Update on Black Scoter mortality

15 02 2011

Back in December, we reported on what seemed an unusual number of Black Scoters being reported on SEANET beaches. Sure enough, as dead duck season winds down, a tally of scoter reports shows that 14 Black Scoters were found this winter (November-February) versus 6 the previous year. While those numbers need to be adjusted for the number of kilometers traveled by Seanetters in their searches, it does appear to be a real jump in their numbers. Further supporting this, SEANET Director Julie Ellis received an email from Pam Loring, a graduate research assistant at the University of Rhode Island who has been following 20 scoters (18 Black, 1 White-winged, 1 Surf) that were surgically implanted with satellite transmitters in December. In addition to tracking the birds’ movements, the units also report temperature. Individual bird mortality can be detected by observing a precipitous drop in internal temperature. Pam reported that while expected mortality for the scoters is 10-25%, mortality among the tagged birds has been somewhat higher.

A Black Scoter expertly tagged by Libby Rock in Massachusetts' Buzzard's Bay.

Whether Pam’s study and SEANET are picking up on the same, larger trend of increased scoter mortality this year is not certain. SEANET would love to get some scoters for necropsy and begin looking for some potential causes of this apparent mortality rise. Along those lines, SEANET has been discussing a partnership with Delta Waterfowl’s Massachusetts Chapter, a local duck-hunting organization. Delta is able to dedicate a certain amount of its income to waterfowl research, and we hope to initiate a small scale research project should this partnership come to fruition.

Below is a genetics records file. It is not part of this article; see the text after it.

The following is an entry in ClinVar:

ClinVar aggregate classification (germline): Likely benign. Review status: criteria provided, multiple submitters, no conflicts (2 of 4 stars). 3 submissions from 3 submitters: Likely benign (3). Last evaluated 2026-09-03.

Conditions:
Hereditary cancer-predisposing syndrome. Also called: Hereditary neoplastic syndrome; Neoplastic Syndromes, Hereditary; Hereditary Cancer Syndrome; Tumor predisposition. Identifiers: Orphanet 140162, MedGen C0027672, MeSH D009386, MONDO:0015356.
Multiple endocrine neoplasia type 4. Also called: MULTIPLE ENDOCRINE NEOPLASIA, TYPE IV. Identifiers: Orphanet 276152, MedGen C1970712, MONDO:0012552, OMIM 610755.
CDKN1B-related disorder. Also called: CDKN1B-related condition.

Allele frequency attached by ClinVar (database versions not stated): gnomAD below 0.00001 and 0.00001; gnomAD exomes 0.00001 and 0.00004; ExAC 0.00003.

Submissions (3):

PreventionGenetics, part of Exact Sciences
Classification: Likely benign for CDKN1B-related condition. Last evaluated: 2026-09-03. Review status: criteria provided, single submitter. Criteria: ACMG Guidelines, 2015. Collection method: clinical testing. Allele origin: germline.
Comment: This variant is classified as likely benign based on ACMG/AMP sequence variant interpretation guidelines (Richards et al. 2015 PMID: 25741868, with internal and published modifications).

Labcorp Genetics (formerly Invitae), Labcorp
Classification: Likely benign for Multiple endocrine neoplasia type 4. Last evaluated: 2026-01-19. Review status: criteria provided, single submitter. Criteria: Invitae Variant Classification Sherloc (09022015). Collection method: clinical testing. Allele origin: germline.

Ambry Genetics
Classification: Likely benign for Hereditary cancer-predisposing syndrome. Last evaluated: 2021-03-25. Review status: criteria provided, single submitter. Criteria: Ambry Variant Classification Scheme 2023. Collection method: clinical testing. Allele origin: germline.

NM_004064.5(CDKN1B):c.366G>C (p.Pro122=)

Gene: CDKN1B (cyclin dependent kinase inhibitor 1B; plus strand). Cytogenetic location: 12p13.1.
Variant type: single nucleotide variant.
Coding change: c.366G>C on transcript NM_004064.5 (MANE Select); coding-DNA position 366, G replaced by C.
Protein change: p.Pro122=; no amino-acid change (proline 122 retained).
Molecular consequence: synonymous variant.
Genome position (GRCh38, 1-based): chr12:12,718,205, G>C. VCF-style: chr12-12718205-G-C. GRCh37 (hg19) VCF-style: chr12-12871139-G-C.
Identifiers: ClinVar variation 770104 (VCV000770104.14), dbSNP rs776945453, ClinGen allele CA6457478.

We’re plugging along here at SEANET central, and maintaining our optimism despite the freezing cold, unrelenting snow, and always precarious funding situation.

One note in that regard, we offer our heartfelt thanks to our SEANET savior, Tracy Holmes, who made an extremely generous donation to the program recently. Thank you, thank you, thank you, Tracy!

 

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2 responses

10 06 2016
Fleurence Moore

We have been seeing increased death of seagull species on the west coast. All of them had stomachs filled with plastic trash, mostly made in China. The birds were starving and the trash they ate kept them from receiving nutrients from the few small fish available to them.

14 06 2016
scourc01

terribly sad, and senseless. May I ask what west coast you are referring to? We have readers all over the US and Europe, so I can never be sure which country we’re talking about, and thus, which ocean!

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